Matthew Henry's Complete Commentary on the Whole Bible

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Matthew Henry
Commentary on the Whole Bible (1721)


Galatians
Completed by JOSHUA BAYES.

 
  • Chapter 1
  • Chapter 2
  • Chapter 3
  • Chapter 4
  • Chapter 5
  • Chapter 6


  • AN

    EXPOSITION,

    W I T H   P R A C T I C A L   O B S E R V A T I O N S,

    OF THE EPISTLE OF ST. PAUL TO

    T H E   G A L A T I A N S.


          THIS epistle of Paul is directed not to the church or churches of a single city, as some others are, but of a country or province, for so Galatia was. It is very probable that these Galatians were first converted to the Christian faith by his ministry; or, if he was not the instrument of planting, yet at least he had been employed in watering these churches, as is evident from this epistle itself, and also from Acts xviii. 23, where we find him going over all the country of Galatia and Phrygia in order, strengthening all the disciples. While he was with them, they had expressed the greatest esteem and affection both for his person and ministry; but he had not been long absent from them before some judaizing teachers got in among them, by whose arts and insinuations they were soon drawn into a meaner opinion both of the one and of the other. That which these false teachers chiefly aimed at was to draw them off from the truth as it is in Jesus, particularly in the great doctrine of justification, which they grossly perverted, by asserting the necessity of joining the observance of the law of Moses with faith in Christ in order to it: and, the better to accomplish this their design, they did all they could to lessen the character and reputation of the apostle, and to raise up their own on the ruins of his, representing him as one who, if he was to be owned as an apostle, yet was much inferior to others, and particularly who deserved not such a regard as Peter, James, and John, whose followers, it is likely, they pretended to be: and in both these attempts they had but too great success. This was the occasion of his writing this epistle, wherein he expresses his great concern that they had suffered themselves to be so soon turned aside from the faith of the gospel, vindicates his own character and authority as an apostle against the aspersions of his enemies, showing that his mission and doctrine were both divine, and that he was not, upon any account, behind the very chief of the apostles, 2 Cor. xi. 5. He then sets himself to assert and maintain the great gospel doctrine of justification by faith without the works of the law, and to obviate some difficulties that might be apt to arise in their minds concerning it: and, having established this important doctrine, he exhorts them to stand fast in the liberty wherewith Christ had made them free, cautions them against the abuse of this liberty, gives them several very needful counsels and directions and then concludes the epistle by giving them a just description of those false teachers by whom they had been ensnared, and, on the contrary, of his own temper and behaviour. In all this his great scope and design were to recover those who had been perverted, to settle those who might be wavering, and to confirm such among them as had kept their integrity.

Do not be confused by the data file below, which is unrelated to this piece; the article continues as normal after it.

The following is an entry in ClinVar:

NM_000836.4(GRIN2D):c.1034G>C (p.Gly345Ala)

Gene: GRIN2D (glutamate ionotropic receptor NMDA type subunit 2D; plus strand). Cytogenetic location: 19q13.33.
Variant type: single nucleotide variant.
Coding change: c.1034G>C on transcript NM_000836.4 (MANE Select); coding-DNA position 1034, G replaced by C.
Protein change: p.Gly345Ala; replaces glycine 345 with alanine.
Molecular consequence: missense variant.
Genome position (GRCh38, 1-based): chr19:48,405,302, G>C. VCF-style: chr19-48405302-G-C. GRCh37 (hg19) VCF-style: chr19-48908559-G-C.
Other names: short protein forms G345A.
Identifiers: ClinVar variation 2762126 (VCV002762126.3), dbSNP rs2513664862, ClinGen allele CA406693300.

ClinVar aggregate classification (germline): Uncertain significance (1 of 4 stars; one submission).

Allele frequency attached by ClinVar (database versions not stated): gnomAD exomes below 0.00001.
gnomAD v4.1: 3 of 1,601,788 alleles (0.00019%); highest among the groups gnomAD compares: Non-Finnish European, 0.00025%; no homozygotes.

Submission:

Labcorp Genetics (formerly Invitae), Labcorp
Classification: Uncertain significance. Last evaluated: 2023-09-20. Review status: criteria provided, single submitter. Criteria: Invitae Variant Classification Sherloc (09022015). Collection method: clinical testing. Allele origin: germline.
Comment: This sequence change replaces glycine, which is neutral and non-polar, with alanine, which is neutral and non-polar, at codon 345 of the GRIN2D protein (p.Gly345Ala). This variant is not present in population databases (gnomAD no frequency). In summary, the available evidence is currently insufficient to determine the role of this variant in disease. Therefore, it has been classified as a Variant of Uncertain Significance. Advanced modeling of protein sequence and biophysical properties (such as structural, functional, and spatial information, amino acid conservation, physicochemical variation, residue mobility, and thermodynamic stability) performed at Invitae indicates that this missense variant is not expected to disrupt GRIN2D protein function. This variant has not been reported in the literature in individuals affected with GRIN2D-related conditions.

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    Matthew Henry
    Commentary on the Whole Bible (1721)

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    The Greatest Life
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    He was born in an obscure village, the child of a peasant woman. He grew up in still another village where he worked in a carpenter shop until he was thirty. Then for three years he was an itinerant preacher. He never wrote a book. He never held an office. He never had a family or owned a house. He didn't go to college. He never visited a big city. He never traveled more than two hundred miles from the place he was born. He did none of these things that one usually associated with greatness. He had no credentials but himself.

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    Is Cursing Really a Sin according to the Bible?

    Stephanie Englehart    9/14/2020

     Where I am today, the Pacific Northwest is ablaze with wildfires in every direction. People in Oregon, California, and Washington are evacuating their homes and seeking refuge in cities. Ash is literally raining from the sky, and there are air quality alerts warning people to stay indoors and out of the smoke. 24 people have already died as the fires are wreaking havoc on whole communities. The Bible describes our tongues in the same way—able to wreak havoc and full of death:

    How great a forest is set ablaze by such a small fire! And the tongue is a fire, a world of unrighteousness. The tongue is set among our members, staining the whole body, setting on fire the entire course of life, and set on fire by hell. For every kind of beast and bird, of reptile and sea creature, can be tamed and has been tamed by mankind, but no human being can tame the tongue. It is a restless evil, full of deadly poison. With it we bless our Lord and Father, and with it we curse people who are made in the likeness of God. From the same mouth come blessing and cursing. My brothers, these things ought not to be so. - 

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